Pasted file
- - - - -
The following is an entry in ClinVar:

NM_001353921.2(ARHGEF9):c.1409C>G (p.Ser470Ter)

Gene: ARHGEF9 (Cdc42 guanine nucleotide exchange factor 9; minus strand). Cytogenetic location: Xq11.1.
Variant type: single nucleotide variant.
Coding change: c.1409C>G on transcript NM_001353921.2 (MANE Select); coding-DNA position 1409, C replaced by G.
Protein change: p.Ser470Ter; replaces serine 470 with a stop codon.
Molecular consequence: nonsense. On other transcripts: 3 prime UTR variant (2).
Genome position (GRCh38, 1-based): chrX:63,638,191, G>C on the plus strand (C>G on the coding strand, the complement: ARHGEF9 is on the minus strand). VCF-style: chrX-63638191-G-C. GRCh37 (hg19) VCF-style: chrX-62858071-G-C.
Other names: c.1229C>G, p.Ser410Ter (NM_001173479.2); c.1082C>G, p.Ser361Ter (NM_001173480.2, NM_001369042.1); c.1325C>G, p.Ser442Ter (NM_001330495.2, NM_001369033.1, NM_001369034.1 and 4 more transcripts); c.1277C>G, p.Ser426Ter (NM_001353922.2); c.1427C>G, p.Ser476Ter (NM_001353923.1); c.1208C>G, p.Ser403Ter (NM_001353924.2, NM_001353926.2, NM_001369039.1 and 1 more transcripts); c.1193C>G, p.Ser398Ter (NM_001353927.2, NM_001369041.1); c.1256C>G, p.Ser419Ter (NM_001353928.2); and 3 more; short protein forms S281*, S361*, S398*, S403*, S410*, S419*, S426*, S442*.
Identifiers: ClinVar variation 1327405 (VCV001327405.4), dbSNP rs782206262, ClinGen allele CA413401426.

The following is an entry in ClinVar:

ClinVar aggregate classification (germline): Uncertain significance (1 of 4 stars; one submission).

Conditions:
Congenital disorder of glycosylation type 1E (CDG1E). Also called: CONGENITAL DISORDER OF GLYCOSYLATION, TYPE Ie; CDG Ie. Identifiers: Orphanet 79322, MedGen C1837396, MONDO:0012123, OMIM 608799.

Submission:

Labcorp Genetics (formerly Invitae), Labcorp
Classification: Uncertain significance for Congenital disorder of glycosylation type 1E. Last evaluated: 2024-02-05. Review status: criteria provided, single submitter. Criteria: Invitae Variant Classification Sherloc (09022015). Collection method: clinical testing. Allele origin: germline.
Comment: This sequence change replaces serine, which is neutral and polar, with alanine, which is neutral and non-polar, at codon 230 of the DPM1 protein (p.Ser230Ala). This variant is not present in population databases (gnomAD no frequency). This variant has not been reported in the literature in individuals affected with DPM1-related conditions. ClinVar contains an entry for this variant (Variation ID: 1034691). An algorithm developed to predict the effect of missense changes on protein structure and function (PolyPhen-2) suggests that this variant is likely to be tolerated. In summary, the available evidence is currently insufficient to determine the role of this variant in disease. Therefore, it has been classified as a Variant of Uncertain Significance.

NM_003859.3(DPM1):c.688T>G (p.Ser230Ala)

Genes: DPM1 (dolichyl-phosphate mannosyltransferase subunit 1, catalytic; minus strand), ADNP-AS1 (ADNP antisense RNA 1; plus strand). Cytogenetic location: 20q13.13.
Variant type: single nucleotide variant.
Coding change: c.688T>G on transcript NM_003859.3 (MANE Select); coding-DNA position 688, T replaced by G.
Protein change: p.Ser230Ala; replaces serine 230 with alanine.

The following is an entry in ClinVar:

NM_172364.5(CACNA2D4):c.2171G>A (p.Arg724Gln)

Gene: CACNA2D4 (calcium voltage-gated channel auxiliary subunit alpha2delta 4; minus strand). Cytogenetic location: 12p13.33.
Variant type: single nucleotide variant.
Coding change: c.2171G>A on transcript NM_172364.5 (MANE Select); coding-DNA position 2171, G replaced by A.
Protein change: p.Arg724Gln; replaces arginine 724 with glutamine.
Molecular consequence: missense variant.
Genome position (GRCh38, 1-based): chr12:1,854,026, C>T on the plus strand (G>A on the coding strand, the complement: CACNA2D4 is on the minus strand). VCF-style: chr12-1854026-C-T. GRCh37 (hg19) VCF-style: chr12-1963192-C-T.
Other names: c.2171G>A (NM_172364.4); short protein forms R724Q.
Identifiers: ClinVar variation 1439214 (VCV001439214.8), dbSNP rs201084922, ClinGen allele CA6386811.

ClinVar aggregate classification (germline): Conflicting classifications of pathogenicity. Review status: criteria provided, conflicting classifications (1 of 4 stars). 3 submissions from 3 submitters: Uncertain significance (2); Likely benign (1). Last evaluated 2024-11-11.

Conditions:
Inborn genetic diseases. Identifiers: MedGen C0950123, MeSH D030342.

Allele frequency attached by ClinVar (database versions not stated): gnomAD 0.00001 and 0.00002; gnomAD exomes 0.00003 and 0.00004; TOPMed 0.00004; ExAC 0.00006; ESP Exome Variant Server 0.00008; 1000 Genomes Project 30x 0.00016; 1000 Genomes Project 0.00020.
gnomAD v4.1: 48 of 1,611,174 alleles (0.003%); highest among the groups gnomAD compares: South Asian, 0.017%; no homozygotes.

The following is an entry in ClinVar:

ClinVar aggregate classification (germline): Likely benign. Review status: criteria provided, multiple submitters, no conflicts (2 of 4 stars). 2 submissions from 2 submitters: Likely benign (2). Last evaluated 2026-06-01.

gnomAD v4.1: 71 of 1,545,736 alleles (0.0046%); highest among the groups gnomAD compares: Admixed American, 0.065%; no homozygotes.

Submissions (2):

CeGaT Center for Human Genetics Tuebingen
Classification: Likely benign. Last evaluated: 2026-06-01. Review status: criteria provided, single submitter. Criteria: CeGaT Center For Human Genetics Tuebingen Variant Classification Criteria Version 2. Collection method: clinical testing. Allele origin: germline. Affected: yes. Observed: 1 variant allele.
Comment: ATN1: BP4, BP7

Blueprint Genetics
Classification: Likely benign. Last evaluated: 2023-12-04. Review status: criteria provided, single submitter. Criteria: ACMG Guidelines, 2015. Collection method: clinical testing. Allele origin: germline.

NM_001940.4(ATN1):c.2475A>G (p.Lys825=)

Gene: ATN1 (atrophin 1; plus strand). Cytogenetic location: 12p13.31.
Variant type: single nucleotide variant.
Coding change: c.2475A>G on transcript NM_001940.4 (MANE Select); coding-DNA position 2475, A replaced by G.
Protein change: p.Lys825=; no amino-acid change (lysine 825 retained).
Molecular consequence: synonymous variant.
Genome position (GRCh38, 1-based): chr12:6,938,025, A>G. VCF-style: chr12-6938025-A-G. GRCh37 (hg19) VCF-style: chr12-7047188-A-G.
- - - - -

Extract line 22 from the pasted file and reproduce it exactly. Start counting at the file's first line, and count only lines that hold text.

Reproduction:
Coding change: c.688T>G on transcript NM_003859.3 (MANE Select); coding-DNA position 688, T replaced by G.